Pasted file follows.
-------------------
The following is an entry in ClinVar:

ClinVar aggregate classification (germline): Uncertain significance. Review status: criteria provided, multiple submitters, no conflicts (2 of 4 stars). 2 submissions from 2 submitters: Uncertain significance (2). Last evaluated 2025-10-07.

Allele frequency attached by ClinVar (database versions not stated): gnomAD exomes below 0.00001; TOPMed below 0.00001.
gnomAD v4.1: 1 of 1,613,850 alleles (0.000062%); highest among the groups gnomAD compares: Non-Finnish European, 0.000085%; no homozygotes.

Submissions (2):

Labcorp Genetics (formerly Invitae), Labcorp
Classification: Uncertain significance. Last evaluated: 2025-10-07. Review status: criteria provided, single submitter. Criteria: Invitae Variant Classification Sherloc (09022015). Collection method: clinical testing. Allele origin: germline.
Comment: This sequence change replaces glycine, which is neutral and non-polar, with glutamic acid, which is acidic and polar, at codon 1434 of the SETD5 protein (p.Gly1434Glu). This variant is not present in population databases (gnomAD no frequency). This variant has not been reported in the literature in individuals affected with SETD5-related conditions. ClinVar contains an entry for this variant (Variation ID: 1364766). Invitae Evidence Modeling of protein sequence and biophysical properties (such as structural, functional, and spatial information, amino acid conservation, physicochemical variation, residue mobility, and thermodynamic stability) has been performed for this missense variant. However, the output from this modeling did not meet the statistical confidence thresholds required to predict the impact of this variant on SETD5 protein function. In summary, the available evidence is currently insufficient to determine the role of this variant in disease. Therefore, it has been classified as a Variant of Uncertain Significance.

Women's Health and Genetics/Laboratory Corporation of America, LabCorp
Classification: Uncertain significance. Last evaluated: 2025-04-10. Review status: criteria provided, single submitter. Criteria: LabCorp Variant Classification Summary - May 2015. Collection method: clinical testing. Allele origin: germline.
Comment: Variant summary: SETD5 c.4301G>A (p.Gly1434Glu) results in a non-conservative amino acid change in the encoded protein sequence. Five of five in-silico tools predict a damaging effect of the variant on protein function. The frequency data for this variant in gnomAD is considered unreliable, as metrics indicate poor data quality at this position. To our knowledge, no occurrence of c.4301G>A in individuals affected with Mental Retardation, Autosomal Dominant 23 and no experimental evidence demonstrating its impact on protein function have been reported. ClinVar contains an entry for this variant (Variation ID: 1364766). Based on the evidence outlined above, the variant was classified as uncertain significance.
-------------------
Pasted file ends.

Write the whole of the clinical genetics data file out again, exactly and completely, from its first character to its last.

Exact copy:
The following is an entry in ClinVar:

ClinVar aggregate classification (germline): Uncertain significance. Review status: criteria provided, multiple submitters, no conflicts (2 of 4 stars). 2 submissions from 2 submitters: Uncertain significance (2). Last evaluated 2025-10-07.

Allele frequency attached by ClinVar (database versions not stated): gnomAD exomes below 0.00001; TOPMed below 0.00001.
gnomAD v4.1: 1 of 1,613,850 alleles (0.000062%); highest among the groups gnomAD compares: Non-Finnish European, 0.000085%; no homozygotes.

Submissions (2):

Labcorp Genetics (formerly Invitae), Labcorp
Classification: Uncertain significance. Last evaluated: 2025-10-07. Review status: criteria provided, single submitter. Criteria: Invitae Variant Classification Sherloc (09022015). Collection method: clinical testing. Allele origin: germline.
Comment: This sequence change replaces glycine, which is neutral and non-polar, with glutamic acid, which is acidic and polar, at codon 1434 of the SETD5 protein (p.Gly1434Glu). This variant is not present in population databases (gnomAD no frequency). This variant has not been reported in the literature in individuals affected with SETD5-related conditions. ClinVar contains an entry for this variant (Variation ID: 1364766). Invitae Evidence Modeling of protein sequence and biophysical properties (such as structural, functional, and spatial information, amino acid conservation, physicochemical variation, residue mobility, and thermodynamic stability) has been performed for this missense variant. However, the output from this modeling did not meet the statistical confidence thresholds required to predict the impact of this variant on SETD5 protein function. In summary, the available evidence is currently insufficient to determine the role of this variant in disease. Therefore, it has been classified as a Variant of Uncertain Significance.

Women's Health and Genetics/Laboratory Corporation of America, LabCorp
Classification: Uncertain significance. Last evaluated: 2025-04-10. Review status: criteria provided, single submitter. Criteria: LabCorp Variant Classification Summary - May 2015. Collection method: clinical testing. Allele origin: germline.
Comment: Variant summary: SETD5 c.4301G>A (p.Gly1434Glu) results in a non-conservative amino acid change in the encoded protein sequence. Five of five in-silico tools predict a damaging effect of the variant on protein function. The frequency data for this variant in gnomAD is considered unreliable, as metrics indicate poor data quality at this position. To our knowledge, no occurrence of c.4301G>A in individuals affected with Mental Retardation, Autosomal Dominant 23 and no experimental evidence demonstrating its impact on protein function have been reported. ClinVar contains an entry for this variant (Variation ID: 1364766). Based on the evidence outlined above, the variant was classified as uncertain significance.